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East Valley Focus

VAN NUYS : Aircraft School Defies Gravity of the Recession

March 19, 1994|SUSAN BYRNES

Inside a hangar on the west side of Van Nuys Airport, a hundred people are betting that the future will take off.

In defiance of the recession that has pummeled the aviation and aerospace industries in Southern California, forcing thousands of aviation mechanics out of their jobs, dozens of adult and teen-age students at the North Valley Occupational Center Aircraft Mechanics Program are learning how to build and fix planes.

"The job market is so bad right now with all the people being laid off," said student Mehrdad Razavi, 38, holding a square of sheet metal under a magnifying glass. "But it's a good career. It's not going to stay down all the time."

In fact, enrollment at the school, which is part of the Los Angeles Unified School District's adult and occupational education program, is up about 20% in the past few years.

"I find that when the economy is bad, everyone goes to school," said Jack Brestel, an instructor with the aircraft mechanics program for 21 years.

When the school opened at its present site--a $1.5-million facility built in 1978 by the school district--Brestel had just six students. Placing them in jobs was easy.

"(For) any graduate of our school, we could make a phone call and get them a job," Brestel said. "Those were the good times."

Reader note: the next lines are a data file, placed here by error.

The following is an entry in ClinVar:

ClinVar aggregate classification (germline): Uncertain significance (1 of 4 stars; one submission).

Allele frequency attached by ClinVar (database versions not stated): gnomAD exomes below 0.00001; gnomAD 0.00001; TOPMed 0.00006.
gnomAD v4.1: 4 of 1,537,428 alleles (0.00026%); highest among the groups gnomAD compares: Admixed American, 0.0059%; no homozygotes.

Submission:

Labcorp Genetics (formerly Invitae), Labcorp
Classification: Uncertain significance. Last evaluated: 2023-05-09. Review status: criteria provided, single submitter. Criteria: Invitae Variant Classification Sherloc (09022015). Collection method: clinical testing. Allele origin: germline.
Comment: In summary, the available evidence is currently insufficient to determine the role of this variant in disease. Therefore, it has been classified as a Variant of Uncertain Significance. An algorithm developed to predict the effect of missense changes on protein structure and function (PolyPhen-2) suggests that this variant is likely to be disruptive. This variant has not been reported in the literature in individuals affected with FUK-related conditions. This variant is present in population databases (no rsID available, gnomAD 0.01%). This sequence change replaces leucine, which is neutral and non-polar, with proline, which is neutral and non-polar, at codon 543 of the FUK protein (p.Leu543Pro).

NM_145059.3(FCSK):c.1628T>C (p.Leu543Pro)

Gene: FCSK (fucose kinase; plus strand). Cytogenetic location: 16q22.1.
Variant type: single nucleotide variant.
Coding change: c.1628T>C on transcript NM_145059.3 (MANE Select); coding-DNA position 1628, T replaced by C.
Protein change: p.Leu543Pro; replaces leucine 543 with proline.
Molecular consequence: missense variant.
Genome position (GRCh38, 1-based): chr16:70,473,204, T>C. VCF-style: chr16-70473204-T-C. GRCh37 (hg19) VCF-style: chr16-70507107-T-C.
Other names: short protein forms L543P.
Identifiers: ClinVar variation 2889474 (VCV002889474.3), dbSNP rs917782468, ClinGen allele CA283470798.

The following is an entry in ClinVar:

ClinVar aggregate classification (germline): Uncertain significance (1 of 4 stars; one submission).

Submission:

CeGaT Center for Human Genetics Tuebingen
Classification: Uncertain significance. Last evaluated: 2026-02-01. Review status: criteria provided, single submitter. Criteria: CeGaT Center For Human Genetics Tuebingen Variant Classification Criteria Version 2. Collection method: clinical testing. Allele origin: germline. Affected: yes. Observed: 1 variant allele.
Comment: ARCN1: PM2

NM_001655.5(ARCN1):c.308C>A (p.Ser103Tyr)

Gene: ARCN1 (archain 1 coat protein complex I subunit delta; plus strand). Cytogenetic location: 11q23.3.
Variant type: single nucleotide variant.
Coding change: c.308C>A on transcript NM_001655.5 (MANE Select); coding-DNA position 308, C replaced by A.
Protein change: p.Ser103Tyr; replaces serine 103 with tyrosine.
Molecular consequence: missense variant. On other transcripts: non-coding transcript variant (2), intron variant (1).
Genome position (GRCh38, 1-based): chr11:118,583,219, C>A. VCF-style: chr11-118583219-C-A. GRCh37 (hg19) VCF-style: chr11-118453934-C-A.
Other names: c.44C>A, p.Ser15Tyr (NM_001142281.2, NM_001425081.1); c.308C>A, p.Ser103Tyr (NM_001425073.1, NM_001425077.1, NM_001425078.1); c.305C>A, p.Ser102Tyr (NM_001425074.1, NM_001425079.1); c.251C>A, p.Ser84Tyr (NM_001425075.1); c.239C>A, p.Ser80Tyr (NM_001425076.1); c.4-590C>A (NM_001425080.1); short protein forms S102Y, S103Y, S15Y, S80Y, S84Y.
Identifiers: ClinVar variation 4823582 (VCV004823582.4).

Now, instructors encourage graduates to accept any position with the airlines, including handling baggage, with the hope of moving up to aviation mechanic positions. Several graduates recently accepted jobs at Magic Mountain, maintaining and repairing the hydraulic and electronic equipment on the amusement park rides until the economy picks up.

The school started in 1970 as a high school program, and moved to several locations before the hangar and classrooms were built in 1978 for the adult school. For about $55 a semester for the 2 1/2-year program, students earn a license in airframe and power plant mechanics, which prepares them to build and repair all types of aircraft.

About 40% of those in training are high school students, who spend half of their day at their regular campus and the other half at the hangar.

For many, aviation is a second career.

Val Guzman, 40, worked at the General Motors plant in Panorama City for 18 years, trouble-shooting engines before he was laid off when the plant closed in 1992. "I'm not going to sit around and say 'What can I do?,' " Guzman said. "In California, if you can only do one thing, you'll get stuck."

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